A Complete Guide To Men’s Fragrances, Colognes & Aftershaves
The world of fragrances is a vast one, to say the least, and it can be completely overwhelming to try and navigate all of the different types of fragrances, scents, notes, and more. Long gone are the days of Axe body spray and cheap drugstore options, as the scent you choose can not only make a lasting impression but can totally become part of your unique aesthetic. From the different types of fragrances to fragrance families and how to choose the best scent for you, check out the complete guide to men’s fragrances for everything you need to know about colognes, aftershaves, and more.
The Different Types of Fragrances
- Aftershave: As the name suggests, an aftershave is a liquid, gel, oil, or other substance used after you shave, and its purpose is actually to protect your skin. When you shave, you leave behind a bunch of tiny little cuts that can easily become infected; an aftershave helps disinfect those tiny cuts and helps kill bacteria and/or other toxins that may be on your face. Alcohol-based aftershaves notoriously sting after applying them because they act as a disinfectant – think a low-alcohol hand sanitizer for your face – but a more natural aftershave, like one made with jojoba oil or coconut oil, will give you the benefits of a traditional aftershave while acting as a moisturizer.
- Eau Fraiche: The term “Eau Fraiche” is translated to “freshwater,” which makes sense considering it contains the lowest amount of perfume oil in a fragrance – typically, 1-3% – and is diluted mostly with water and a bit of alcohol. This type of fragrance usually stays on the skin for about one to two hours as well and is considered somewhat of a “lightweight” in the fragrance world.
- Eau De Cologne: This type of fragrance is a bit stronger than Eau Fraiche, as it typically features a concentration of 2-4% perfume oil dissolved mostly in alcohol with a bit of water. An eau de cologne typically lasts for about two to four hours on the skin, and because of its light and balanced scent, it’s an excellent choice for a summer or warm weather fragrance.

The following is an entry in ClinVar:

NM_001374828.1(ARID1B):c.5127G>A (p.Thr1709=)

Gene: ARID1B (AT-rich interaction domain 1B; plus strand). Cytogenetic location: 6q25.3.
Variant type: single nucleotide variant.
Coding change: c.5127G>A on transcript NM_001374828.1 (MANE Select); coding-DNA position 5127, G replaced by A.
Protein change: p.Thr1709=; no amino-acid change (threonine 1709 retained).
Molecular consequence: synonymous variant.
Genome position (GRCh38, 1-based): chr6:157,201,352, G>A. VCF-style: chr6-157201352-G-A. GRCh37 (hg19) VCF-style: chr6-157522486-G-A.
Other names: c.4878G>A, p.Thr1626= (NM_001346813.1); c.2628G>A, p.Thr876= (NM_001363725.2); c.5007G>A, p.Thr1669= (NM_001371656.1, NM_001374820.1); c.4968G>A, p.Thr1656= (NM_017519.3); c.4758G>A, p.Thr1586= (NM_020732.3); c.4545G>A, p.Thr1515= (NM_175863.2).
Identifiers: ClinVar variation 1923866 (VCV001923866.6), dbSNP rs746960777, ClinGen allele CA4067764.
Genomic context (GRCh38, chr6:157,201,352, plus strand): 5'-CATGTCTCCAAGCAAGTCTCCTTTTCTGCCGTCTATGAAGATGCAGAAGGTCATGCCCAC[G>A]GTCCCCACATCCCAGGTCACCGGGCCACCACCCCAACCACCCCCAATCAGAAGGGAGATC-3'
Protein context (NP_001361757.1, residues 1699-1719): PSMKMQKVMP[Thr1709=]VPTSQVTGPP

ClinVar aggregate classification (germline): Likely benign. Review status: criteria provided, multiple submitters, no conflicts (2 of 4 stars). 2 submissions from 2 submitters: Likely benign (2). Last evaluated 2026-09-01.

- Eau De Toilette: An eau de toilette is a type of fragrance that usually has anywhere from 5-15% oil concentration, and will typically last for about three to four hours, making it the perfect type of fragrance to wear to the office, a business meeting, or to an upscale daytime event.
- Eau De Parfum: This type of fragrance contains about 15-20% of pure perfume essence, meaning that it will typically last anywhere from four to five hours, and will often cost twice as much as an eau de toilette.
- Parfum: A parfum is the strongest in the fragrance family, containing anywhere from 20-30% oil along with a mixer like water and/or alcohol.
The Different Types of Fragrance Families
- Chypre: Characterized by a woodsy-mossy base, often contains leather, fruity, and floral notes, and usually has a rich, lingering scent. Considered to be one of the most sophisticated and well-rounded scents in the fragrance world.
- Citrus: Classified as energetic, fresh, and light, and includes scents like orange, bergamot, lemon, tangerine, and grapefruit, and can also have aromatic and spicy notes.
- Floral: Considered the most feminine of scents for men, this fragrance often includes iris, violet, freesia, jasmine, and rose, along with musky or woodsy scents like cedar, patchouli, and sandalwood.
- Leather: Notes in the leather family, most of which are synthetic, include smoke, wood, honey, resins, tobacco, and wood.
- Oriental: These scents are often considered very rich, sensual, and opulent, and include notes of amber, resin, spices, and tobacco, and make for excellent nighttime scents.
- Aromatic: Characterized by fresh herbal notes like rosemary, thyme, lavender, or tarragon, and often have a woodsy feel to them.